Re: [asa] Critique of anthropic principle

From: David Heddle <heddle@gmail.com>
Date: Mon Apr 21 2008 - 14:05:18 EDT

Some of the fine tuning arguments are quite strong and are not subject to
the Douglas Adams puddle analogy--i.e., the criticism of Carbon chauvinism.
The best is the cosmological constant--or more broadly the fine tunings
related to the expansion of the universe. We easily could have had no
galaxies or stars, or a big crunch. In either event, there would be no life
of any kind. (If you believe that a universe that expanded too fast for
stars to form might have some kind of life, even thought there are no heavy
elements in such a universe, then train your telescopes on intergalactic
space and search for life, because that is what the entire universe could
have looked like, more or less.)

For the same reasons, the fine tuning of stellar evolution is quite strong,
because, again, no heavy elements means no life.

Susskind, in the Cosmic Landscape, admitted as much when he wrote
(paraphrasing from memory) that it will be very hard to answer the
(cosmological) ID proponents if the multiverse is not real. That is an
admission, from an atheist, that the fine tuning arguments are quite strong.

David P. Heddle
Associate Professor of Physics and Computer Science
Christopher Newport University, &
The Thomas Jefferson National Accelerator Facility

On Mon, Apr 21, 2008 at 12:11 PM, David Campbell <pleuronaia@gmail.com>
wrote:

> Although I'm not overly enthusiastic about fine-tuning arguments, I
> think your comments on the talk.origins arguments are on target.
>
> > We do not know what fundamental conditions would rule out any
> possibility of
> > any life. For all we know, there might be intelligent beings in another
> > universe arguing that if fundamental constants were only slightly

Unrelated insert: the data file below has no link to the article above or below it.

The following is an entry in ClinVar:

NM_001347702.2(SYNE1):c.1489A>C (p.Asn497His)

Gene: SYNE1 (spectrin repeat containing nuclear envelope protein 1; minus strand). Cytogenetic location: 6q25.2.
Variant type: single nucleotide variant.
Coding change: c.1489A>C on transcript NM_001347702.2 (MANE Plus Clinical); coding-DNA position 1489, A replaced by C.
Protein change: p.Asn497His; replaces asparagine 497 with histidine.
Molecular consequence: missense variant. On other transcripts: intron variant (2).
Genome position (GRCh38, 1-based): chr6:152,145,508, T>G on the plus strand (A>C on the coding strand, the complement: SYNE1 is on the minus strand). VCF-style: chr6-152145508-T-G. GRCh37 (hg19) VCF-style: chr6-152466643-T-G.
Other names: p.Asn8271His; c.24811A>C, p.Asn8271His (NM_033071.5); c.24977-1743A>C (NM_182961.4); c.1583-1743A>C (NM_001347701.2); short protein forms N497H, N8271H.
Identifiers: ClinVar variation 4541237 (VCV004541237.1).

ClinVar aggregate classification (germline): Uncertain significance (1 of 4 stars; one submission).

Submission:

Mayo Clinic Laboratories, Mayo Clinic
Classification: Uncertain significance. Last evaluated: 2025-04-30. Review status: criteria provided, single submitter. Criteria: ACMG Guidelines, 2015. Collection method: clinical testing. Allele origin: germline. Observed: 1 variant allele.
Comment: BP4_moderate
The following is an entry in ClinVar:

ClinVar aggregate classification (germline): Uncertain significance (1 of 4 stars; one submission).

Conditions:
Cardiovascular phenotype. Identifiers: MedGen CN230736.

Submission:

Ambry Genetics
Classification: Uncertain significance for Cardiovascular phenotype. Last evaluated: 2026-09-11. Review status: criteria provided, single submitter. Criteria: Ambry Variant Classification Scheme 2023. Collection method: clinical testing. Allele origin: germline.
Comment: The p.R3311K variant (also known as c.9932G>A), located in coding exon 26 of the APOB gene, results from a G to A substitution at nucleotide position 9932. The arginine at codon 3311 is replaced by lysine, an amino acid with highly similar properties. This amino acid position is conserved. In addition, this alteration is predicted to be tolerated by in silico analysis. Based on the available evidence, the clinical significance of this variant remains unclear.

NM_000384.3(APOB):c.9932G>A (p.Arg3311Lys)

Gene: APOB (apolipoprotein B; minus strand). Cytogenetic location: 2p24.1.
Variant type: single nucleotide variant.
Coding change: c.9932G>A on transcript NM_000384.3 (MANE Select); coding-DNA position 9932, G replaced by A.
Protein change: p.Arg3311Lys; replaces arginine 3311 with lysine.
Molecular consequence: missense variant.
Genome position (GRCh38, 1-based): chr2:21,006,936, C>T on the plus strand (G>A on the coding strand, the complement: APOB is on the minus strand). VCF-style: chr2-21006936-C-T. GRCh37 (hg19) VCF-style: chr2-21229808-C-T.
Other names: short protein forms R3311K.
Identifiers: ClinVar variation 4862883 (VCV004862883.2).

> different,
> > then the absence of free quarks and the extreme weakness of gravity
> would
> > make life impossible.
> >
> > [This seems to be an argument from ignorance. There might be other
> > intelligent beings and might be other universes, but the
> counter-argument
> > fails for lack of any evidence.]
>
> Yes-although science fiction writers can suggest possibilities like a
> hyperintelligent shade of blue, it's open to question whether such
> options are very plausible or meaningful (although God, angels, etc.
> represent a rather different sort of life to carbon-based life forms).
> On the other hand, we do not know for certain what range of possible
> options would function for life-especially a problem for the
> "specified complexity" type of argument. It's hard to disagree that
> some sort of stable system including a very long-term energy source
> (such as stable orbits of planets around stars) is necessary to life,
> but it's highly questionable whether the exact set of genes that does
> a particular task are required for the task.
>
> > Indeed, many examples of fine-tuning are evidence that life is
> fine-tuned to
> > the cosmos, not vice versa. This is exactly what evolution proposes.
> >
> > [I don't understand this argument, and it's simply given as an
> assertion.
> > How is life fine-tuned for the universe, and what does this have to do
> with
> > evolution?]
>
> Natural selection involves the constraints imposed by the environment